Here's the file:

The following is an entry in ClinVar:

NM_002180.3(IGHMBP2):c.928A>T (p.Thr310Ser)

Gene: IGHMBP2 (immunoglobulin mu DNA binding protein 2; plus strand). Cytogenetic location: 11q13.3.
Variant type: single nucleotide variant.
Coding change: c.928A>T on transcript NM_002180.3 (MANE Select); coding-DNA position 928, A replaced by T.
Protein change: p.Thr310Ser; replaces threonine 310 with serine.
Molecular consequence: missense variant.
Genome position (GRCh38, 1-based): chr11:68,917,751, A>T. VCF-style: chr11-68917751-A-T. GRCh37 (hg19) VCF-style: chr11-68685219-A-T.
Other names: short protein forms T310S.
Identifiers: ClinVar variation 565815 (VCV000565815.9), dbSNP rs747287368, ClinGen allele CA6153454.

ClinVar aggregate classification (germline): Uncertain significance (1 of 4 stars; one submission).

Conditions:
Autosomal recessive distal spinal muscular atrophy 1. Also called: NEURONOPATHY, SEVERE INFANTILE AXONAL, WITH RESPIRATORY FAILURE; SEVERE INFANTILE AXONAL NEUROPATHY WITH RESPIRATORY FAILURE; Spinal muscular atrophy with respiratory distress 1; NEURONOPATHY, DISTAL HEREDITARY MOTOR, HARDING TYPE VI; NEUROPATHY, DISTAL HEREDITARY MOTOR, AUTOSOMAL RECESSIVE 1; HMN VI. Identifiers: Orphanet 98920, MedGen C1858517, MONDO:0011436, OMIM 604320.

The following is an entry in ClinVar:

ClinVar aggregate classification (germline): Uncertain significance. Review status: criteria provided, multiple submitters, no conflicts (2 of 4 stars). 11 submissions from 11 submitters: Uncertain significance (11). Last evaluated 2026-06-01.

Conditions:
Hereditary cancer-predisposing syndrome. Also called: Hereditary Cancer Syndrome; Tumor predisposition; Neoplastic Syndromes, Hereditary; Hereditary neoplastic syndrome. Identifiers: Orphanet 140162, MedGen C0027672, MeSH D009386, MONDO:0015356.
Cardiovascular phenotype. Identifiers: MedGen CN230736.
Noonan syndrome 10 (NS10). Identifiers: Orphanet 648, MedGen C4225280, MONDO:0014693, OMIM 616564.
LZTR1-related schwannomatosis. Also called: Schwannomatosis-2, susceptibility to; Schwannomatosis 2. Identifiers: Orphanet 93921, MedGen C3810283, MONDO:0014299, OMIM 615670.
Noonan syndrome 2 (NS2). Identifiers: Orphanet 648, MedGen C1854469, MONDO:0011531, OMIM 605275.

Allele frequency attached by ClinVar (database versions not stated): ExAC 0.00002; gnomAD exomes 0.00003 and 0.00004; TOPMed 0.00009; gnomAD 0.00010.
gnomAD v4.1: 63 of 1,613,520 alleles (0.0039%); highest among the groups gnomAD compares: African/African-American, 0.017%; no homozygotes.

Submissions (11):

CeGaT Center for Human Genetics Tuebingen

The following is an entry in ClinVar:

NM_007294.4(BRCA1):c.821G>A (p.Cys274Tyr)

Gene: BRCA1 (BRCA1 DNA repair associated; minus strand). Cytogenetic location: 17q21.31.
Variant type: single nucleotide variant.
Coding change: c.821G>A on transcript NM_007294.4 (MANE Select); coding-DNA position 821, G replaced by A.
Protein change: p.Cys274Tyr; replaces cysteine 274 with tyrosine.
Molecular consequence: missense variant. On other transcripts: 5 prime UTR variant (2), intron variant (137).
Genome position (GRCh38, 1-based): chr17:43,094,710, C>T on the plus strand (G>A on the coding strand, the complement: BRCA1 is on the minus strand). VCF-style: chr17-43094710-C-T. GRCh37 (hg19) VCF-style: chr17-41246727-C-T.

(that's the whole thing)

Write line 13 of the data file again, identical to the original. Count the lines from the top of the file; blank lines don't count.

Autosomal recessive distal spinal muscular atrophy 1. Also called: NEURONOPATHY, SEVERE INFANTILE AXONAL, WITH RESPIRATORY FAILURE; SEVERE INFANTILE AXONAL NEUROPATHY WITH RESPIRATORY FAILURE; Spinal muscular atrophy with respiratory distress 1; NEURONOPATHY, DISTAL HEREDITARY MOTOR, HARDING TYPE VI; NEUROPATHY, DISTAL HEREDITARY MOTOR, AUTOSOMAL RECESSIVE 1; HMN VI. Identifiers: Orphanet 98920, MedGen C1858517, MONDO:0011436, OMIM 604320.